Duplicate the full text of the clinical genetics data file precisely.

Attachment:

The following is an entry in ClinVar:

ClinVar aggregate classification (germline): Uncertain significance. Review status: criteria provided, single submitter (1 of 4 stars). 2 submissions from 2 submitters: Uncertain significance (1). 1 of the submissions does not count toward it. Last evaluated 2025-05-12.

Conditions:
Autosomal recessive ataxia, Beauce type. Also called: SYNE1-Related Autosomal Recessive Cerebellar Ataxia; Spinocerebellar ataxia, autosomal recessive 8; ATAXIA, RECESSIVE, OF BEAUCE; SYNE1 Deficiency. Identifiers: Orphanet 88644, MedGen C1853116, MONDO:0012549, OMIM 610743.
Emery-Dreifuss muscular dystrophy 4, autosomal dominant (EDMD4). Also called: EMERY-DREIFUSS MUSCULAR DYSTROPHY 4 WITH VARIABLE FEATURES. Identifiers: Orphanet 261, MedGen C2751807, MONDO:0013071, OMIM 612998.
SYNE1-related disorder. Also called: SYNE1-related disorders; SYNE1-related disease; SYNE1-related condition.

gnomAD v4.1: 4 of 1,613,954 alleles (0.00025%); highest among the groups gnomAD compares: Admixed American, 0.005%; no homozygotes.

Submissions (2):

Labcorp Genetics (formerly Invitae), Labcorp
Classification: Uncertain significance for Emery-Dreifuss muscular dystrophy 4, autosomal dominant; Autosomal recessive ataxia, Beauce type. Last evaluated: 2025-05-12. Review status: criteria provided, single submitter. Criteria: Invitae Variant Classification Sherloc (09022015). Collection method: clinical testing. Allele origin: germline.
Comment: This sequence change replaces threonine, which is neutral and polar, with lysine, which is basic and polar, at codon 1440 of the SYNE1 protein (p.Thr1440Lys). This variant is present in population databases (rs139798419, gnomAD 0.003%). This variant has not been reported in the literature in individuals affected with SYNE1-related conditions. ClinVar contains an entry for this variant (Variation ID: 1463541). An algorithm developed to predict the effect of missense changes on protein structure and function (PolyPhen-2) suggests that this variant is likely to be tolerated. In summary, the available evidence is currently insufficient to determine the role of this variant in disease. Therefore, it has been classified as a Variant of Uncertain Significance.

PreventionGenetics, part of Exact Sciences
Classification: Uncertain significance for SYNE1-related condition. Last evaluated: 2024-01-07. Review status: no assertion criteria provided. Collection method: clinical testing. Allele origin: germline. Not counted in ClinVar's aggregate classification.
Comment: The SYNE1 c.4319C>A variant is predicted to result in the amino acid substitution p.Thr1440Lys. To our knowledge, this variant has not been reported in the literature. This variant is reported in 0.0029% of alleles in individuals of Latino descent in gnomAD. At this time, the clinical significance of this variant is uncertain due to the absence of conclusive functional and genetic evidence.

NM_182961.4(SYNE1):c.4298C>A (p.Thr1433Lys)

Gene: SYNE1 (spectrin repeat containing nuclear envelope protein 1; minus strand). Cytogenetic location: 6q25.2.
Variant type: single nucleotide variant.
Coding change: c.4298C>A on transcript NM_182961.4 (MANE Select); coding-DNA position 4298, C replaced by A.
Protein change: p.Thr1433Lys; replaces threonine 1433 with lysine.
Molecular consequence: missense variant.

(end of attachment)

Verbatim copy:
The following is an entry in ClinVar:

ClinVar aggregate classification (germline): Uncertain significance. Review status: criteria provided, single submitter (1 of 4 stars). 2 submissions from 2 submitters: Uncertain significance (1). 1 of the submissions does not count toward it. Last evaluated 2025-05-12.

Conditions:
Autosomal recessive ataxia, Beauce type. Also called: SYNE1-Related Autosomal Recessive Cerebellar Ataxia; Spinocerebellar ataxia, autosomal recessive 8; ATAXIA, RECESSIVE, OF BEAUCE; SYNE1 Deficiency. Identifiers: Orphanet 88644, MedGen C1853116, MONDO:0012549, OMIM 610743.
Emery-Dreifuss muscular dystrophy 4, autosomal dominant (EDMD4). Also called: EMERY-DREIFUSS MUSCULAR DYSTROPHY 4 WITH VARIABLE FEATURES. Identifiers: Orphanet 261, MedGen C2751807, MONDO:0013071, OMIM 612998.
SYNE1-related disorder. Also called: SYNE1-related disorders; SYNE1-related disease; SYNE1-related condition.

gnomAD v4.1: 4 of 1,613,954 alleles (0.00025%); highest among the groups gnomAD compares: Admixed American, 0.005%; no homozygotes.

Submissions (2):

Labcorp Genetics (formerly Invitae), Labcorp
Classification: Uncertain significance for Emery-Dreifuss muscular dystrophy 4, autosomal dominant; Autosomal recessive ataxia, Beauce type. Last evaluated: 2025-05-12. Review status: criteria provided, single submitter. Criteria: Invitae Variant Classification Sherloc (09022015). Collection method: clinical testing. Allele origin: germline.
Comment: This sequence change replaces threonine, which is neutral and polar, with lysine, which is basic and polar, at codon 1440 of the SYNE1 protein (p.Thr1440Lys). This variant is present in population databases (rs139798419, gnomAD 0.003%). This variant has not been reported in the literature in individuals affected with SYNE1-related conditions. ClinVar contains an entry for this variant (Variation ID: 1463541). An algorithm developed to predict the effect of missense changes on protein structure and function (PolyPhen-2) suggests that this variant is likely to be tolerated. In summary, the available evidence is currently insufficient to determine the role of this variant in disease. Therefore, it has been classified as a Variant of Uncertain Significance.

PreventionGenetics, part of Exact Sciences
Classification: Uncertain significance for SYNE1-related condition. Last evaluated: 2024-01-07. Review status: no assertion criteria provided. Collection method: clinical testing. Allele origin: germline. Not counted in ClinVar's aggregate classification.
Comment: The SYNE1 c.4319C>A variant is predicted to result in the amino acid substitution p.Thr1440Lys. To our knowledge, this variant has not been reported in the literature. This variant is reported in 0.0029% of alleles in individuals of Latino descent in gnomAD. At this time, the clinical significance of this variant is uncertain due to the absence of conclusive functional and genetic evidence.

NM_182961.4(SYNE1):c.4298C>A (p.Thr1433Lys)

Gene: SYNE1 (spectrin repeat containing nuclear envelope protein 1; minus strand). Cytogenetic location: 6q25.2.
Variant type: single nucleotide variant.
Coding change: c.4298C>A on transcript NM_182961.4 (MANE Select); coding-DNA position 4298, C replaced by A.
Protein change: p.Thr1433Lys; replaces threonine 1433 with lysine.
Molecular consequence: missense variant.